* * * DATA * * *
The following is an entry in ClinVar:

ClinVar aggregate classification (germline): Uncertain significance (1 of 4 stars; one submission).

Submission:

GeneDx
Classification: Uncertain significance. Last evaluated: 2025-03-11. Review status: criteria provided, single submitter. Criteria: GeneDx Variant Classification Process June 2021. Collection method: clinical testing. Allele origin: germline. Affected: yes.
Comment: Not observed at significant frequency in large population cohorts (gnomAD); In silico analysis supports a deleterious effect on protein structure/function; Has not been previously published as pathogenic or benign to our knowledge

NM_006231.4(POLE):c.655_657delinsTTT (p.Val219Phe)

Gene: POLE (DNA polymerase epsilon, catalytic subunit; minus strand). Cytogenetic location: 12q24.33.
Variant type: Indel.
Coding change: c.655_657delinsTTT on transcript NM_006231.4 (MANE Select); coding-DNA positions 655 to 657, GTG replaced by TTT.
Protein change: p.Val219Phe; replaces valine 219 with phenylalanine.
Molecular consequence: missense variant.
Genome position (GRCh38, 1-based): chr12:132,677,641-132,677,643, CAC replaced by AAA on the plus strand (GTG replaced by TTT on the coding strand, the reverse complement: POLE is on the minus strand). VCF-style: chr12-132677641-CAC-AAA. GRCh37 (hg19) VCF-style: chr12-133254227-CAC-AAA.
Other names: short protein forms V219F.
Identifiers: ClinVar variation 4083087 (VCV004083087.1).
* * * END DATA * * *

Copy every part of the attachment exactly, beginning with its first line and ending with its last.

The following is an entry in ClinVar:

ClinVar aggregate classification (germline): Uncertain significance (1 of 4 stars; one submission).

Submission:

GeneDx
Classification: Uncertain significance. Last evaluated: 2025-03-11. Review status: criteria provided, single submitter. Criteria: GeneDx Variant Classification Process June 2021. Collection method: clinical testing. Allele origin: germline. Affected: yes.
Comment: Not observed at significant frequency in large population cohorts (gnomAD); In silico analysis supports a deleterious effect on protein structure/function; Has not been previously published as pathogenic or benign to our knowledge

NM_006231.4(POLE):c.655_657delinsTTT (p.Val219Phe)

Gene: POLE (DNA polymerase epsilon, catalytic subunit; minus strand). Cytogenetic location: 12q24.33.
Variant type: Indel.
Coding change: c.655_657delinsTTT on transcript NM_006231.4 (MANE Select); coding-DNA positions 655 to 657, GTG replaced by TTT.
Protein change: p.Val219Phe; replaces valine 219 with phenylalanine.
Molecular consequence: missense variant.
Genome position (GRCh38, 1-based): chr12:132,677,641-132,677,643, CAC replaced by AAA on the plus strand (GTG replaced by TTT on the coding strand, the reverse complement: POLE is on the minus strand). VCF-style: chr12-132677641-CAC-AAA. GRCh37 (hg19) VCF-style: chr12-133254227-CAC-AAA.
Other names: short protein forms V219F.
Identifiers: ClinVar variation 4083087 (VCV004083087.1).